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7 String, Sustainer And Midi?


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Hey all, I haven't posted in a while but now I'm getting a little closer to actually being able to build my dream guitar so the questions are popping into my head again.

I want to build a 7 string neck through and I'd really like a sustainer and Midi output (really sweet for those midi violin sounds and stuff) I understandably haven't been able to find a 7 String Midi pickup, so if if anyone knows of one let me know, otherwise I was thinking of taking the Roland 6 string midi pickup (or something similar) and using that, as long as the string spacing is alright I should be able to use that but I'll lose the 7th strings use in Midi... Should that work?

And a 7 string sustainer, I know there has been ALOT of discussion in this forum about sustainers, but I am really too lazy to go through 126 pages on sustainers, so quick and simple, is it possible and how difficult will it be?

Thanks guys!

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the sustainer will definately possible! I haven't erad too much, so I don't know if any adjustments would need to be made (try searching the thread for a bass sustainer..that would let you know if you can use a stock sstainer circuit with other string spaces)

As for the midi thingy, email Graphtech to see what they say...I know you could buy 7 piezo saddles, but not sure if there is a circuit to work with this.

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You can get the Ghost Modular Piezo system for 7 string and just buy the hexaphonic preamp instead of (or as well as depending on budget) the acousti-phonic preamp. Check it out here. This will allow you to have acoustic and synth sounds.

As for the sustainer, It will work fine with seven strings you just have to build your driver to cover the extra spacing. I don't think the circuit will need to be changed. I've been using the fetzer-ruby circuit with good results on a 6 string but the boys on the sustainer thread are devising a new and improved circuit. Read the last 2 pages to find out about it. The sustainer will work best with only one other magnetic pickup in the bridge position. but that, combined with piezo acoustic and midi synth sounds still leaves you with a silly amount of tonal options. :D

Good luck

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Well...I hope you are planning a hollowbody because you will nee a LOT of space for all the electronics and batteries for this thing...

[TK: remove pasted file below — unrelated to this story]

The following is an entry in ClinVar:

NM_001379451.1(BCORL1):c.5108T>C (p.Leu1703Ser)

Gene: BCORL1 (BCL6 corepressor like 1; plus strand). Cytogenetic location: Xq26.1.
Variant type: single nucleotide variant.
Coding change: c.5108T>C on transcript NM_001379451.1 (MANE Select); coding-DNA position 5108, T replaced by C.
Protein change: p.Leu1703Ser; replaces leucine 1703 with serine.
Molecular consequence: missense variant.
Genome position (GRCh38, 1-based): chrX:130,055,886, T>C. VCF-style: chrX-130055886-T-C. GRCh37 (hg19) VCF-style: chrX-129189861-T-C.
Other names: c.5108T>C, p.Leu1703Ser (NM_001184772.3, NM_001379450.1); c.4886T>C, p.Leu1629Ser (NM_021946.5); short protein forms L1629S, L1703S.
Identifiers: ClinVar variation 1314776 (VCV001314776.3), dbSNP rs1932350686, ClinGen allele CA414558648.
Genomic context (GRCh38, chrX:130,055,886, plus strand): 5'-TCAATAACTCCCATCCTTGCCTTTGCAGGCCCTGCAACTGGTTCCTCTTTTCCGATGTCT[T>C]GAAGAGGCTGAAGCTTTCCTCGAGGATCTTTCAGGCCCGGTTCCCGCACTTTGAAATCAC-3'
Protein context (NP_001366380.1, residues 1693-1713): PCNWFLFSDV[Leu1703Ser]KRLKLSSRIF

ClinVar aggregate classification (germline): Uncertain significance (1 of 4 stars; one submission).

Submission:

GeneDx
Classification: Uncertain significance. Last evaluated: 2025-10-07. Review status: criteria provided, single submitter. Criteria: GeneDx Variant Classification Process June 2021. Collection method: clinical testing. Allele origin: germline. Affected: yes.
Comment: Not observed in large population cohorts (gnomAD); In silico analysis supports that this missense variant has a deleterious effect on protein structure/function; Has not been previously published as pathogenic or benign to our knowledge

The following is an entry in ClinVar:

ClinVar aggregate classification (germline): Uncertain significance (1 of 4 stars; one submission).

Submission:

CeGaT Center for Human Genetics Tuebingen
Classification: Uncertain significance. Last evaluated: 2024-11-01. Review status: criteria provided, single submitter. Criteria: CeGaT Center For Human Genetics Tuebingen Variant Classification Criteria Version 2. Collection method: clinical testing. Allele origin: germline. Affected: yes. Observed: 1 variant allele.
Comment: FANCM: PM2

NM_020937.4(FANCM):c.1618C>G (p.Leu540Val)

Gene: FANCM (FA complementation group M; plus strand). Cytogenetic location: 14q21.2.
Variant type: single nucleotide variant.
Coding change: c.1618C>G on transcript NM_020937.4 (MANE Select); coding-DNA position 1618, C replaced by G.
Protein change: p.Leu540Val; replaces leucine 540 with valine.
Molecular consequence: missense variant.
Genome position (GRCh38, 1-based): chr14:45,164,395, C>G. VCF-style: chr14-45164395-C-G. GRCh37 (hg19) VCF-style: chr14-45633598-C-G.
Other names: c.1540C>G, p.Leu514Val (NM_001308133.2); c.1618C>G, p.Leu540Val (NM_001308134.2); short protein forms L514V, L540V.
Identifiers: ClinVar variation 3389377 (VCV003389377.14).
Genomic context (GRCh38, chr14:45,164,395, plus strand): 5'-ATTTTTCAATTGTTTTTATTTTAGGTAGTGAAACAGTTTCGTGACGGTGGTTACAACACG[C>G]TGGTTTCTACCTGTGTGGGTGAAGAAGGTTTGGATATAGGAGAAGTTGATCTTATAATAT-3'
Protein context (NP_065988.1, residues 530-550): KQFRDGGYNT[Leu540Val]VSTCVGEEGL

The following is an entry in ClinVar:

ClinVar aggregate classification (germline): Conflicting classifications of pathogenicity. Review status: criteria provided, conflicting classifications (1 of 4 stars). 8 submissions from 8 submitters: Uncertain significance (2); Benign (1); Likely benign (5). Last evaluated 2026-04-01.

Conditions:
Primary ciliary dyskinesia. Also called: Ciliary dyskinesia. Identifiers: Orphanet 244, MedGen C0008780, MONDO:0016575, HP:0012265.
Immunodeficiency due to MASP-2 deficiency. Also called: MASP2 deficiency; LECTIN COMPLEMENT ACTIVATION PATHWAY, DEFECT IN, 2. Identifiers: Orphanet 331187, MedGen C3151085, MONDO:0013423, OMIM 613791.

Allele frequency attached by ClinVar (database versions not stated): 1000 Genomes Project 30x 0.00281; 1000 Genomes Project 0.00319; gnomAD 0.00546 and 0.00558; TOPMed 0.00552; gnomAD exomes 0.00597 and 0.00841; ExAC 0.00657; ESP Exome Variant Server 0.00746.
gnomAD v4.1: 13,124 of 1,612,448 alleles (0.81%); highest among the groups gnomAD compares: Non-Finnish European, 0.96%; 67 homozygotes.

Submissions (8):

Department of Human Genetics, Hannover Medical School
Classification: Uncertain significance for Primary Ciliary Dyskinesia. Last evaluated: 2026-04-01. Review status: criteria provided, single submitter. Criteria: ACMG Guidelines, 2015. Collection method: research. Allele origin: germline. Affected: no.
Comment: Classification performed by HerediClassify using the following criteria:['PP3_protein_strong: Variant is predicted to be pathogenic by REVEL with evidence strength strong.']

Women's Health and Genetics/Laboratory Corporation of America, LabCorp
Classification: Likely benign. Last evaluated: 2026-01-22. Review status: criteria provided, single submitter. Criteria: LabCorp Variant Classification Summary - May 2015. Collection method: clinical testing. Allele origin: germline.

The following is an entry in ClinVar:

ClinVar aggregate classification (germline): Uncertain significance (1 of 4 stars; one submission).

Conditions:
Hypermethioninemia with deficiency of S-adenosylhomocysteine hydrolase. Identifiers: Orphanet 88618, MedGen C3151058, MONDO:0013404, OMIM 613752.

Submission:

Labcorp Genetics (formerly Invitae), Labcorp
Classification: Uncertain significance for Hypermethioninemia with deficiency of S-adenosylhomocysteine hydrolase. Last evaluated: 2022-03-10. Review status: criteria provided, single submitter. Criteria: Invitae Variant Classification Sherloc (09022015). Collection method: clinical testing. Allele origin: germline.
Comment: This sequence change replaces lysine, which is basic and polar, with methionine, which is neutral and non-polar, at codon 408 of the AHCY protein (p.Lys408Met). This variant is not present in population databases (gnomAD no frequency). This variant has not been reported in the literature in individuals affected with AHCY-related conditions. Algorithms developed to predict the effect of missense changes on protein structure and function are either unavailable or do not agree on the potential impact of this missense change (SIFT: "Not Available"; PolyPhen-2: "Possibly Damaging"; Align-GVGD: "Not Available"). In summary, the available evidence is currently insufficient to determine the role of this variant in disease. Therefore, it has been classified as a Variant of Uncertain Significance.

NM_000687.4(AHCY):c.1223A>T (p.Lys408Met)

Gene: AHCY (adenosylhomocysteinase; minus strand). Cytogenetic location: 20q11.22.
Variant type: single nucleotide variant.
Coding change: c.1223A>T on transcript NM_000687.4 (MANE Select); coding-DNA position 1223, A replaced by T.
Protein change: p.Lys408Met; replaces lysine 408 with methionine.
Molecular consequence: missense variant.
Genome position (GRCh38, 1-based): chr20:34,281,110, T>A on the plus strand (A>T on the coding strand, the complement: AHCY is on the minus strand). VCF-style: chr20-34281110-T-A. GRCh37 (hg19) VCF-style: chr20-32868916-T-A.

In many respects the ultimate type of system for the sustainer and for midi applications is something like the Line 6 concept of modelling stuff only from a piezo system with no magnetic pickups...

Although there is a little interest, there are no 7 string sustainers on the market though the build it yourself option is there...the DIY sustainer project is still underdevelopment and I am not sure how it compares with the commercial systems and it does rely on skill and perserverance to get it to work...mine works ok!

You could also have issues with the sustainers EMI output getting into other electronics within this system and if battery powered, you could be chewing through the batteries...

I think Parker have an interesting Adrian Belew artist model with synth and sustaniac features...looks kind of neat and approaching the kind of tool you seem to be wanting...


BTW...as yet no one has made a 7 string sustainer on the thread...

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I dont think batteries would be an issue, as midi cables are capable of carrying current, so you could power both the midi pickup and the sustainer in one! Then just stick a switch or something in to run the sustainer on batteries when the midi cable isn't plugged in! You could maybe build a little router box externally to take the magnetic signal down the midi cable too, so that you didn't hve to plug both a jack and a midi cable in at once...couldbe either/or!

probably far too much development and hard work for a single guitar project, but in theory, a mdidi pickup is just 6 individual string pickups in one and i THINK the roland system outputs purely the induced signal from the pickups. I kno that you need to use the VG-88 or similar "guitar synth" to convert the signal to real MIDI data. If the VG88 does take regular electromagnetic signals, just via a MIDI cable, then surely theoretically you could build a sustainer and midi pickup in one? In the same way that a sustainer driver can be used as a magnetic pickup?

I wouldn't recommend developing ths for your project though, as it seems like a LOT of hard work and might take a long time to get everything working...it would also mean you couldn't have a midi pickup and sustainer on at once.

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No...a lot of work...however...

We did have the DIY sustainer tested on an electro-acoustic and except for the bronze (non-magnetic strings) it did work...so running from piezos aren't a problem...

The roland pickup is magnetic but needs a pickup for each string to do the synth thing (similarly the ghost and other undersaddle piezo systems. The synth box then converts each individual string's signal with an A/D converter...